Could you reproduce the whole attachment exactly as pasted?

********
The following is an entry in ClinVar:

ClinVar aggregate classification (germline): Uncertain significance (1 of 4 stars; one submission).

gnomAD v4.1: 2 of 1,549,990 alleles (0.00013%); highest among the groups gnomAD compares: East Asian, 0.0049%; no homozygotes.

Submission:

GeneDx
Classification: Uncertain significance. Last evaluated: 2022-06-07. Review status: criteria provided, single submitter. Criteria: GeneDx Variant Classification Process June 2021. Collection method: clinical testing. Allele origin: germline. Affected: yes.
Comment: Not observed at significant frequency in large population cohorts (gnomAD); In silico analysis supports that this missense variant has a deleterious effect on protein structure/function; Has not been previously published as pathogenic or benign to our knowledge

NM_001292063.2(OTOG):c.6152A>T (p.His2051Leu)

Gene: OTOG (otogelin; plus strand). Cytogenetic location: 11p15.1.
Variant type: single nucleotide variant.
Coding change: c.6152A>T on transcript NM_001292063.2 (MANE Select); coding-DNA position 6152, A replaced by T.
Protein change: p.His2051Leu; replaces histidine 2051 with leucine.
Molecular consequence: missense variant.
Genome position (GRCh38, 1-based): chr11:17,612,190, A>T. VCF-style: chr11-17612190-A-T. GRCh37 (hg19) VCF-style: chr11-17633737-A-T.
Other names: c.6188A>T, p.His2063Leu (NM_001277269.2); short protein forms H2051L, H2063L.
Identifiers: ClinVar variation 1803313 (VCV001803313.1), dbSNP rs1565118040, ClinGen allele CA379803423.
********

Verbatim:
The following is an entry in ClinVar:

ClinVar aggregate classification (germline): Uncertain significance (1 of 4 stars; one submission).

gnomAD v4.1: 2 of 1,549,990 alleles (0.00013%); highest among the groups gnomAD compares: East Asian, 0.0049%; no homozygotes.

Submission:

GeneDx
Classification: Uncertain significance. Last evaluated: 2022-06-07. Review status: criteria provided, single submitter. Criteria: GeneDx Variant Classification Process June 2021. Collection method: clinical testing. Allele origin: germline. Affected: yes.
Comment: Not observed at significant frequency in large population cohorts (gnomAD); In silico analysis supports that this missense variant has a deleterious effect on protein structure/function; Has not been previously published as pathogenic or benign to our knowledge

NM_001292063.2(OTOG):c.6152A>T (p.His2051Leu)

Gene: OTOG (otogelin; plus strand). Cytogenetic location: 11p15.1.
Variant type: single nucleotide variant.
Coding change: c.6152A>T on transcript NM_001292063.2 (MANE Select); coding-DNA position 6152, A replaced by T.
Protein change: p.His2051Leu; replaces histidine 2051 with leucine.
Molecular consequence: missense variant.
Genome position (GRCh38, 1-based): chr11:17,612,190, A>T. VCF-style: chr11-17612190-A-T. GRCh37 (hg19) VCF-style: chr11-17633737-A-T.
Other names: c.6188A>T, p.His2063Leu (NM_001277269.2); short protein forms H2051L, H2063L.
Identifiers: ClinVar variation 1803313 (VCV001803313.1), dbSNP rs1565118040, ClinGen allele CA379803423.